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Buddhadharma : Summer 2008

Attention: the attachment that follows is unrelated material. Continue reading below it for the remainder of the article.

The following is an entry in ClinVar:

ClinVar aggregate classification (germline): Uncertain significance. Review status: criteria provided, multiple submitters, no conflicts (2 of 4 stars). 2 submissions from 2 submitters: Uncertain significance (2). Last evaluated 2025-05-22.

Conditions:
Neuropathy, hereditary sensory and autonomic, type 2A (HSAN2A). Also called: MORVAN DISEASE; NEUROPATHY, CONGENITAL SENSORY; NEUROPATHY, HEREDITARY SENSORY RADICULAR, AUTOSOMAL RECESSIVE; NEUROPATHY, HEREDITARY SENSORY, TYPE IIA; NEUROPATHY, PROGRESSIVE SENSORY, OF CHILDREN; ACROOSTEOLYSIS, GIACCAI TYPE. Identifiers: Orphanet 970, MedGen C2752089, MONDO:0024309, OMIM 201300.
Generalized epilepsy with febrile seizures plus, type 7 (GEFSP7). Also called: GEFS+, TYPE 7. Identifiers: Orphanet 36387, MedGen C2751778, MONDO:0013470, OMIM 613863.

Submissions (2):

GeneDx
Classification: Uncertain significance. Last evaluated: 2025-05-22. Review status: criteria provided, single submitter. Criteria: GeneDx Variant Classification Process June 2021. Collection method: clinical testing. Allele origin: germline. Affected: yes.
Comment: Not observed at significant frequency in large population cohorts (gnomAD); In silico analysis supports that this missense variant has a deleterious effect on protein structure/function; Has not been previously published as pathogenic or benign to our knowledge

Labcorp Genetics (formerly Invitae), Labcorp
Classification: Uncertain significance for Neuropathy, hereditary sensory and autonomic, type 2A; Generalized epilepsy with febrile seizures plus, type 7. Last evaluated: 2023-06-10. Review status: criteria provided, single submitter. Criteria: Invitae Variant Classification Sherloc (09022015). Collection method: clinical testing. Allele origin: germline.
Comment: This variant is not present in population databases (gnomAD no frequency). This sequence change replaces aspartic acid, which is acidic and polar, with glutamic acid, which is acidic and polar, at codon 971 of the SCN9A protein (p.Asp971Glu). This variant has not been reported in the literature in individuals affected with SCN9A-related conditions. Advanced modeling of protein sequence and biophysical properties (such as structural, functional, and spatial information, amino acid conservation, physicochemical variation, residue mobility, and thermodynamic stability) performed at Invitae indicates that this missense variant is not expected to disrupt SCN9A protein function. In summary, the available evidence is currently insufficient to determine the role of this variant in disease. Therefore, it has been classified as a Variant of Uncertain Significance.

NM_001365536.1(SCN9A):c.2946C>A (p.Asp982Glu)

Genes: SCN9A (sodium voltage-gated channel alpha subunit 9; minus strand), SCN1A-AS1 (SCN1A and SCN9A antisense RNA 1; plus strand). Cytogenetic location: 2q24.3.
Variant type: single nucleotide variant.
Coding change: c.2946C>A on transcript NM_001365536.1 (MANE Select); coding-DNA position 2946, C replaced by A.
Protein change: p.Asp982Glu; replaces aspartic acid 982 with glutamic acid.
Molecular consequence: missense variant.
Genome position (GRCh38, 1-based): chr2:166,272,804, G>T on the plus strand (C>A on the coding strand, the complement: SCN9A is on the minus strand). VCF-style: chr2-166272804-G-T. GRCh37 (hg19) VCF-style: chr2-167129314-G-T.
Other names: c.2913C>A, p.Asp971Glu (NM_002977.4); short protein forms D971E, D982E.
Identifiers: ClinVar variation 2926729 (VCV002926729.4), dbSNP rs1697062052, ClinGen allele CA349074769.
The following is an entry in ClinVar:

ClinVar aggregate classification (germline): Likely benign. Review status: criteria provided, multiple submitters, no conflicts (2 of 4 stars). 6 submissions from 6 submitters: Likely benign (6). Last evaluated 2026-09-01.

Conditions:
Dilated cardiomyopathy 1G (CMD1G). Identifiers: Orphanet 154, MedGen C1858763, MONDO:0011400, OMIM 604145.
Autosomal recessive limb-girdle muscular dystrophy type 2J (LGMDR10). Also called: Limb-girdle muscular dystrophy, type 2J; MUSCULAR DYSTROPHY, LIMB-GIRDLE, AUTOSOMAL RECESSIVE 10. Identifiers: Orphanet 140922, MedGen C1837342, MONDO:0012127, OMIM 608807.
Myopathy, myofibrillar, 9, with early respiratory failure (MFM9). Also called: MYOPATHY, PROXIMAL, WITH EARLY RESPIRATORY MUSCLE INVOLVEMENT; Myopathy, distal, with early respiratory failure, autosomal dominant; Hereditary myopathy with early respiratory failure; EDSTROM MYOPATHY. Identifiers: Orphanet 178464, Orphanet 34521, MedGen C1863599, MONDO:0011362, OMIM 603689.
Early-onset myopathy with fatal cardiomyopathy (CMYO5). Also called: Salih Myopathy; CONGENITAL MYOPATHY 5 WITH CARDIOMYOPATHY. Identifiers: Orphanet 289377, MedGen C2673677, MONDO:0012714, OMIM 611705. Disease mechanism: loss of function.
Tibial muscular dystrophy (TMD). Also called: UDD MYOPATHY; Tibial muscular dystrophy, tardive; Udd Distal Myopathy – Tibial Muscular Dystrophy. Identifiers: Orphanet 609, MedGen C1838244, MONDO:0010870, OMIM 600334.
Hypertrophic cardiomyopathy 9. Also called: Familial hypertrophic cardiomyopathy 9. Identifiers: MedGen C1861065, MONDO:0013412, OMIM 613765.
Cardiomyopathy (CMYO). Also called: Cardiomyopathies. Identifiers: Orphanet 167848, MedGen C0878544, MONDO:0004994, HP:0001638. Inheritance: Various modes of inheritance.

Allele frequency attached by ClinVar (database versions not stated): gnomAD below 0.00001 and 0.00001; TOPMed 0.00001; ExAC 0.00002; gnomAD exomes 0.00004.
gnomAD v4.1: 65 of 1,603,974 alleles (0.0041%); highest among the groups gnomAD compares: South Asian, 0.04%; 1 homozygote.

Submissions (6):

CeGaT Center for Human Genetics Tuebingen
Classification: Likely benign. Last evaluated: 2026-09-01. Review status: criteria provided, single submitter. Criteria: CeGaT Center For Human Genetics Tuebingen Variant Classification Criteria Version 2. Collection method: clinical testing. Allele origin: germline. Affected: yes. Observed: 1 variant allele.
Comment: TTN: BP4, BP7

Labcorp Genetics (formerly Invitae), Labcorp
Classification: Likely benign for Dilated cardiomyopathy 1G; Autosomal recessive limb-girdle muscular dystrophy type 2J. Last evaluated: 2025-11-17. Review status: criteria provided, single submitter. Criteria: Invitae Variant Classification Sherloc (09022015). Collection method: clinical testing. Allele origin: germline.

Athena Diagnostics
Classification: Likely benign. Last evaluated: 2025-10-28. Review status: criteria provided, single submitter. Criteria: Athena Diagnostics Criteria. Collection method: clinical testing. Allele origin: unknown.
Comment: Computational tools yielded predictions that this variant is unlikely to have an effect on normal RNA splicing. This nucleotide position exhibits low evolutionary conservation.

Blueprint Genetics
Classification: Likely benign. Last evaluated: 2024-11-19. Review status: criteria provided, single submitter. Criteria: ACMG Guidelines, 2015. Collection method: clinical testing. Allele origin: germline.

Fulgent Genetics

15 summer 2 00 8 buddhadharma: the practitioner’s quarterly hoT Boredom Rigdzin Shikpo, a student of the late Chögyam Trungpa Rinpoche, on the sometimes excruciating irritation and frustration of meditation and why we have to “hang in there.” Meditation, Trungpa Rinpoche once said, is “boring, bor- ing, boring!” This is not what we want to hear. That said, he did have more than one definition of boredom. Hot boredom is a feeling of tremendous irritation in meditation. We just want to get up and do something else. We feel annoyed with ourselves, with our instructor, with the meditation itself. And we wonder, “Why am I doing this when I could be enjoying myself?” Or more subtly, “Why am I meditating when I could be doing something more useful for others?” These feelings of sharpness, heat, irritation, and an- noyance often come from a sense of ambition: “This isn’t what I asked for! I didn’t join the army of meditators to be bored out of my mind! I really thought I’d get somewhere and it isn’t happening! I want to be up and away!” This is a crucial point, because we could be up and away. But if we abandon the practice, we’ll never get beyond our ambition. This is another example of the reasonable person mak- ing judgments about our meditation: “It’s not working, is it?” We need to realize this is just the mind up to its tricks again. The irritation, no matter how strong and compel- ling it seems, is simply another feeling that we have to turn toward in an open fashion. If we get sucked into hot boredom in the wrong way, it can drive us to abandon the meditation altogether. Maybe we should try out Sufism—and I am saying nothing against Sufism—or some other path? To relate to hot boredom properly, we have to “hang in there.” If we have to do this with gritted teeth, then teeth gritting becomes part of the meditation. How long does this hot boredom last? It all depends on you and your past connection with meditation. At some point the mind gives in. We stop fighting that hot boredom and irritability, all of which seems much worse than it actually is. Of course, we can only know this in retrospect. At the time, our mind boils and our body boils as well. Sitting still is painful. We move about in our seat, but moving is just as painful. Changing posture never seems to work; we feel irritable whatever posture we adopt. Our breath is uneven, our mind is unhappy, our emotions are prickly, and we can’t sit still. We seem totally unsuited to this meditation. At this point we just need to give in. There is no tech- nique for doing this. We give in by giving in. We allow ourselves to go through all that irritability and come out the other side. This could be called creative despair. With ordinary despair we just get depressed. Creative despair allows us to give up hot boredom. It’s as if the mind couldn’t be bothered being irritated any more. From never turn aWay: the Buddhist Path Beyond hoPe and fear, by rigDzin shiKpo. publisheD by WisDom publications, 2007 Thank you, Thank you Gratitude can transform the way you experience the world, explains Daido Loori Roshi. Expressing gratitude is trans- formative, just as transforma- tive as expressing complaint. Imagine an experiment involv- ing two people. One is asked to spend ten minutes each morning and evening express- ing gratitude (there is always something to be grateful for), while the other is asked to spend the same amount of time practicing complaining (there is, after all, always something to complain about). One of the subjects is saying things like, “I hate my job. I can’t stand this apartment. Why can’t I make enough money? My spouse doesn’t get along with me. That dog next door never stops barking and I just can’t stand this neighborhood.” The other is saying things like, “I’m really grateful for the opportunity to work; there are so many people these days who can’t even find a job. And I’m sure grateful for my health. What a gorgeous day; I really like this fall breeze.” They do this experi- ment for a year. Guaranteed, at the end of that year the person practicing complaining will have deeply reaffirmed all his negative “stuff” rather than having let it go, while the one practicing gratitude will be a very grateful person. What you practice is what you are; practice and the goal of practice are identical, cause and effect are one reality. Expressing gratitude can, indeed, change our way of seeing ourselves and the world. From Bringing the saCred to life: the daily PraCtiCe of Zen ritual, by John DaiDo loori. publisheD by shambhala publications, 2008 HADlEYHOOPER first thoughts